Could you enlighten me to which government you are referring? At the moment we don't have one. We have woman who, in Spike Milligan's memorable phrase, does Prime Minister impressions and not very good ones at that, at the head of a ragbag cabinet who probably couldn't agree with each other on the time of day and with no real parliamentary majority leave alone mandate. ID cards were too hot a potato for a government which had an overall majority of over 200 seats, no chance with this 'administration'. The reason for threads like this is quite simple. The present lot - who are in office but not really in power - don't even really acknowledge the stark and challenging questions they are facing so there's no chance of them finding the answers. Whichever side of the divide you are it's pretty frightening I think.

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On 25/02/2018 at 20:24, Redwards said:

The one comment that resonates with me is the "customs " issue.    I remember the hassle of entering the uk before the EU membership. Ignore the duty free issues; it was the inquisition of every car, what have you bought? where from? etc. etc. Not that I am worried about hiding stuff; its the time it takes;  bearing in mind border control at Portsmouth is never more than 50% manned in the kiosks.   I then extend that to every lorry.    They will need searching as I am sure that post a hardish brexit our friends in France will not be opening nearly every lorry to look inside it will be the responsibility of the uk port  so its check them or not woryy about illegals.   Thats why I wondered how Portsmouth could cope.  Assuming any lorries will still be coming.

We came though Ouistreham last night to find MSM delayed by 45 minutes (it's not been my week!) and the port in a degree of some panic. With the temperatures being quite so Arctic I naively thought the migrants would be huddled up in shelters somewhere. Wrong - plenty were hanging around by the second roundabout, we went through the only car control booth open and sat with the engine running awaiting the delayed arrival. Suddenly a smiley face with balaclava and bobble hat appeared at the car window as though thumbing a lift, then another who tried to get into the adjacent car, and at least half a dozen trying to get on lorries. Despite there being numerous police cars in town it took a few minutes for the "on foot" brigade of gendarmes to appear and frog march them away but by this time any semblance of car control had vanished and it was just freight being searched, and pretty rigourously too.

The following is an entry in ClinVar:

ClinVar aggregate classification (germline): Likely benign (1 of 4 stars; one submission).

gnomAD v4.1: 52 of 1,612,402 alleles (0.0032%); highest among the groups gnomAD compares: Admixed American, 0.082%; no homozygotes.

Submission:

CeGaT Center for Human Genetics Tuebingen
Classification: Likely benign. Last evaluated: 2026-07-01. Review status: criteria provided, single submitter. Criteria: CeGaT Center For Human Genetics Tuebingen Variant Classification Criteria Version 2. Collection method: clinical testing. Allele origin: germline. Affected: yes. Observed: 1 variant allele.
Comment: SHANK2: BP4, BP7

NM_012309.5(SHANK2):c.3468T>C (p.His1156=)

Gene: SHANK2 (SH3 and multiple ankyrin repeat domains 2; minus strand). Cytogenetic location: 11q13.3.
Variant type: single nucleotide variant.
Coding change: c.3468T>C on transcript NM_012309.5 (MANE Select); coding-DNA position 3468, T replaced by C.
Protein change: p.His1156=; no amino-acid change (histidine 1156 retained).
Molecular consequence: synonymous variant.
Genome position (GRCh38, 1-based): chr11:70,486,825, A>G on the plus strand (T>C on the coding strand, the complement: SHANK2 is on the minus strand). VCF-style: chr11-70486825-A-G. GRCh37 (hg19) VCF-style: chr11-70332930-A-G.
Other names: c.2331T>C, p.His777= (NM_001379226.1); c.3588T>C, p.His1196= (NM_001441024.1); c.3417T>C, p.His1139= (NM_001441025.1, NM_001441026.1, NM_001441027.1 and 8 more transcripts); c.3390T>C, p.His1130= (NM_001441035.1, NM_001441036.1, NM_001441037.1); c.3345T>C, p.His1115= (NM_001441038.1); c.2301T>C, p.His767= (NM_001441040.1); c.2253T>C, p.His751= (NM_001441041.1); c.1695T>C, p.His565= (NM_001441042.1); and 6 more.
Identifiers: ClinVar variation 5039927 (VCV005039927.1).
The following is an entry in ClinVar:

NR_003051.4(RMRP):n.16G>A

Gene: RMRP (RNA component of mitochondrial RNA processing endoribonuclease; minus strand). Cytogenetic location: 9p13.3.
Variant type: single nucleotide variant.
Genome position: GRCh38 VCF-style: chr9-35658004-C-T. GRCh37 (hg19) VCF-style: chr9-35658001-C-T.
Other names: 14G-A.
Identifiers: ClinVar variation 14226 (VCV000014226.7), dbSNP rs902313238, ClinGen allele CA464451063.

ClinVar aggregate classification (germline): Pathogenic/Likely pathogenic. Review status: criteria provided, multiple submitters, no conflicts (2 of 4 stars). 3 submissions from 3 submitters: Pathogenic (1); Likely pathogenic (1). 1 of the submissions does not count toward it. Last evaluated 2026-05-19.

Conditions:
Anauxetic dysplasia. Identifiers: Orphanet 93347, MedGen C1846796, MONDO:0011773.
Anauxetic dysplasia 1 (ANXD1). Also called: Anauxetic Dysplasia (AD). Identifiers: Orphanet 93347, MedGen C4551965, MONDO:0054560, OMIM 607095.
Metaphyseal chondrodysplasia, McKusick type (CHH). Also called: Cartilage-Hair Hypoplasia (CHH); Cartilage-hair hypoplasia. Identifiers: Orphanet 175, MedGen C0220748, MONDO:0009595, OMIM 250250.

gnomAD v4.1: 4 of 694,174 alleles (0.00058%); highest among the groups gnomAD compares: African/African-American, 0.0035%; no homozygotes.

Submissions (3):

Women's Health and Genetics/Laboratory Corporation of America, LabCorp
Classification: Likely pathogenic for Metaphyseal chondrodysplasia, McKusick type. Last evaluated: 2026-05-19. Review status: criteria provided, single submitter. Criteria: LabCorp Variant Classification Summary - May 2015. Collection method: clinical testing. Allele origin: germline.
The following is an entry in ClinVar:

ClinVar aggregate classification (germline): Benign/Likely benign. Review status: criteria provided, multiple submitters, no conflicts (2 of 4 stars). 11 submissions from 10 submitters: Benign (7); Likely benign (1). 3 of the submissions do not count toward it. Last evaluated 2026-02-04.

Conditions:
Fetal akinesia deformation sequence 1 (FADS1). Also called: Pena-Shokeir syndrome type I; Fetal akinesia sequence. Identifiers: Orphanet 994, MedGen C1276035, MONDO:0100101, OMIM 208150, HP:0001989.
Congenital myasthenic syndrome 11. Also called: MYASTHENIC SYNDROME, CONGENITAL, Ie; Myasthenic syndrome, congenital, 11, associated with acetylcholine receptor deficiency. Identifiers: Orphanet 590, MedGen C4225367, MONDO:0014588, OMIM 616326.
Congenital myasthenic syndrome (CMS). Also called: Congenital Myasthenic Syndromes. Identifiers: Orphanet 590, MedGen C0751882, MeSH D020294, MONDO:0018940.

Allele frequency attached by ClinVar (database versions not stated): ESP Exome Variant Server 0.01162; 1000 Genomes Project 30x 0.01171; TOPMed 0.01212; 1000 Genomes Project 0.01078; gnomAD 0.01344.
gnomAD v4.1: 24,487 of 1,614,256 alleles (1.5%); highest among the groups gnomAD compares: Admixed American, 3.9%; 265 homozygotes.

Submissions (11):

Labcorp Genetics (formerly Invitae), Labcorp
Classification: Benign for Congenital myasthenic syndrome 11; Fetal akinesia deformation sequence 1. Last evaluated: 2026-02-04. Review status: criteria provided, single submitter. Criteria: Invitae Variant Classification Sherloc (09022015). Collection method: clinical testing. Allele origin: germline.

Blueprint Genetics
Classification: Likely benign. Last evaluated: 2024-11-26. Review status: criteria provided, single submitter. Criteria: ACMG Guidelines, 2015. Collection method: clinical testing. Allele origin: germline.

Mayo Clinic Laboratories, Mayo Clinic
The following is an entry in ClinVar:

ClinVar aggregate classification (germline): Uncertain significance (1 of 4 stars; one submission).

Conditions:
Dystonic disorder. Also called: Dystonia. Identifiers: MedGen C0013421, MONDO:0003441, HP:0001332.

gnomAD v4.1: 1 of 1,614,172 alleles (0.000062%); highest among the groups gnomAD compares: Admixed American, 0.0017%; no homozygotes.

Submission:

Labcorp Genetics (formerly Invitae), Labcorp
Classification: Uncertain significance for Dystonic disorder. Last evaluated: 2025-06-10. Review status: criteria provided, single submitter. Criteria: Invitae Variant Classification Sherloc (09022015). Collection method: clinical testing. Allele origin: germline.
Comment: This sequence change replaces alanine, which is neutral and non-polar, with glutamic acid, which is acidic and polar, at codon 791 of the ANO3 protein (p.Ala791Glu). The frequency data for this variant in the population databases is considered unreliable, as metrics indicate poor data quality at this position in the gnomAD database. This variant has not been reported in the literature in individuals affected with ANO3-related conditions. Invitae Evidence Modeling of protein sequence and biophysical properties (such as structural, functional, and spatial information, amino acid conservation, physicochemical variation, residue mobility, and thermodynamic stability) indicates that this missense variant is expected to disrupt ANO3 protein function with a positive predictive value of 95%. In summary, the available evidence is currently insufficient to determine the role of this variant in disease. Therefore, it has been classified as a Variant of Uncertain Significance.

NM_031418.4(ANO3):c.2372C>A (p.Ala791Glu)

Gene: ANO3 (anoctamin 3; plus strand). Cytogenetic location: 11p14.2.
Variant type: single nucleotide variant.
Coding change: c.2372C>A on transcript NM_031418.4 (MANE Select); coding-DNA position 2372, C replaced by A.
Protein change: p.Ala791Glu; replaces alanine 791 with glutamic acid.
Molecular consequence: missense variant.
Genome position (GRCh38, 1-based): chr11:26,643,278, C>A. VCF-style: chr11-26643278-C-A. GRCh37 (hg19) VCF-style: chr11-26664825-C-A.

It is virtually impossible to check every vehicle prior to embarkation in France, I would say completely out of the question when up to 1000 cars arrive in Portsmouth on busy summer evenings. It's not really working now, how can Brexit make any difference?

Chris

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1 hour ago, Fine Whine said:

... how can Brexit make any difference?

Well, it doesn't look as if it's going to make it easier!

Maybe Boris had the answer to goods import duties this morning on R4 when he suggested that the NI/Eire border can be compared to the border between Camden and Westminster. All you need is ANPR and you can slap some tax on. Could do the same at all the ports. Simple! Apparently, you don't even have to know what goods are being transported.